A garden surprise of a kind

It’s been three years since I’ve lived in the countryside. Not extremely long, I agree, yet when we still had snow on the ground I was incredibly impatient to start gardening.

For years I’d been dreaming about a wildflower field of my own. The house that I used to live in, back in Finland, had a big old garden, but it had been regressed to a neatly mowed lawn in most places.

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In my dreams back then, I’d be sitting in the garden, full of wildflowers of all colours and shapes and sizes. It would be a haven for butterflies, birds, bees, and hedgehogs. In the late evening mist I’d pick a few fresh buds to fill a vase in the kitchen.

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Anybody that knows anything about flower fields, knows they don’t just appear on mowed lawn. One needs to leave the land unattended for quite some time, cut whatever grows there perhaps once, twice a season, throw some seeds around, and keep fingers crossed. This was an unthinkable process where I lived, for numerous reasons. So I put the field dream aside and enjoyed the perennial tulips, rhododendrons, peonies, mock oranges, and lilacs.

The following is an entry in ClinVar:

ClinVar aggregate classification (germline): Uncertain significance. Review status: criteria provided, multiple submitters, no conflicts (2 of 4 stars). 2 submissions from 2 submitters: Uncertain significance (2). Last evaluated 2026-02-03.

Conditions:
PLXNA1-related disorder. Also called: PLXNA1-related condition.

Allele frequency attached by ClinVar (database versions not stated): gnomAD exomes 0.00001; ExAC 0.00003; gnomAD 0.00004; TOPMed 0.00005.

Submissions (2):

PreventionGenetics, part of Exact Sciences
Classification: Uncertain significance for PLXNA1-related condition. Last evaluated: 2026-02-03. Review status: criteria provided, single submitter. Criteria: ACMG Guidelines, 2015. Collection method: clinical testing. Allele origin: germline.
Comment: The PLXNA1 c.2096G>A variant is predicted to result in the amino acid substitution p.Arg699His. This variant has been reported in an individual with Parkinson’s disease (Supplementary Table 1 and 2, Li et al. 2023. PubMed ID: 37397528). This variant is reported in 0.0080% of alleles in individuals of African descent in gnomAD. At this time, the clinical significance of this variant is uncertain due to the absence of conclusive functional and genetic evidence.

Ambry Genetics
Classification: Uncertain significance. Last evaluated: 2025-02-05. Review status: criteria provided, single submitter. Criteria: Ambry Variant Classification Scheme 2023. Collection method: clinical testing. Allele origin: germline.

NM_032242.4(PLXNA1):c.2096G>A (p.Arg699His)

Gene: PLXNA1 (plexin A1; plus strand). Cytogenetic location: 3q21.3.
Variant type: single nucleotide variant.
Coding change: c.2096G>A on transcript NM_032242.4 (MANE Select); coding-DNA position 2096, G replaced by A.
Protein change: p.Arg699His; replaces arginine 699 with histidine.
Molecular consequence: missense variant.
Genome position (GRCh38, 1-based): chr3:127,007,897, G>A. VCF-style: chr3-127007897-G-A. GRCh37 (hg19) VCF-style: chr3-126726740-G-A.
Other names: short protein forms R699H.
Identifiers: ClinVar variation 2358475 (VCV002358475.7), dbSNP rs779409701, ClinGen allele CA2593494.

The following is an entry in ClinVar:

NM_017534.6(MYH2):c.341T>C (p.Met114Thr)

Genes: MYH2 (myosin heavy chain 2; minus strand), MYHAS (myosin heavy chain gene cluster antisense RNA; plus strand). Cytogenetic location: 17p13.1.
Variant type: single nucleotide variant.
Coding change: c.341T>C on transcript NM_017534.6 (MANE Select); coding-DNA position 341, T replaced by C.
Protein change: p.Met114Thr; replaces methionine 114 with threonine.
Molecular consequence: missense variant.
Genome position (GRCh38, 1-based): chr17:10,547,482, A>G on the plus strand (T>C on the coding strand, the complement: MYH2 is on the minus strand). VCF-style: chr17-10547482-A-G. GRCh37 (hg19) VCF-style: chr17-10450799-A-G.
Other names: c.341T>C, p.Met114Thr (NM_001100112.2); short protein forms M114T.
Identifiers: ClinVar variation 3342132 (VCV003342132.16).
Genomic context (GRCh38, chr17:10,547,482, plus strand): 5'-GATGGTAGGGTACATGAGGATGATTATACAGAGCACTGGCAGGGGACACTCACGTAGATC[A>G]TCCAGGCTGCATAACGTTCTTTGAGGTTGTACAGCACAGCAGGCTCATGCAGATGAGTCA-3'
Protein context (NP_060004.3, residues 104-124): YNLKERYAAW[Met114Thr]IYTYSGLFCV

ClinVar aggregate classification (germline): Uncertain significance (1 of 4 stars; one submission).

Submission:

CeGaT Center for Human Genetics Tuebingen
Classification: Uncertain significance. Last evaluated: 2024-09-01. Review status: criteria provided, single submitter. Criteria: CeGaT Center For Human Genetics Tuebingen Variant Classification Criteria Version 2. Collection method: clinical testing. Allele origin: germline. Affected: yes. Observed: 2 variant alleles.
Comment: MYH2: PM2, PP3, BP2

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Having missed the country living and gardening, I was going through flower catalogues and making plans a few months ago. I was excited, finally back to the country, with some land of my own! I was sketching already for the years to come, but for the first summer I thought I was being reasonable, a few beds around the entrance of our plot and the house.

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As it happened all my plans fell through. First it was too cold on the mountain for any kind of planting. Next I was working abroad. And soon after that we went travelling to Finland. All this time I was frustrated and disappointed in myself. What kind of a gardener am I? I’ve planted nothing, absolutely nothing, nowhere. At the end of June I find myself looking at the garden, and nature has taken over. It’s like the flowers and weeds are looking straight at me, laughing.

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Yet on the flip side, to my surprise: I’ve got myself a wildflower field! There’s something new blossoming every day, I get to pick fresh wild ones to the dining table, and the garden is full of strikingly beautiful butterflies and buzzing bees!

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I thought I knew something about watching the world go by and enjoying whatever happens… I’m amused for learning a lesson about slow living in something so evident as gardening. Nevertheless, I’m saving my plans for next year, though adding a wide patch of wildflower field!

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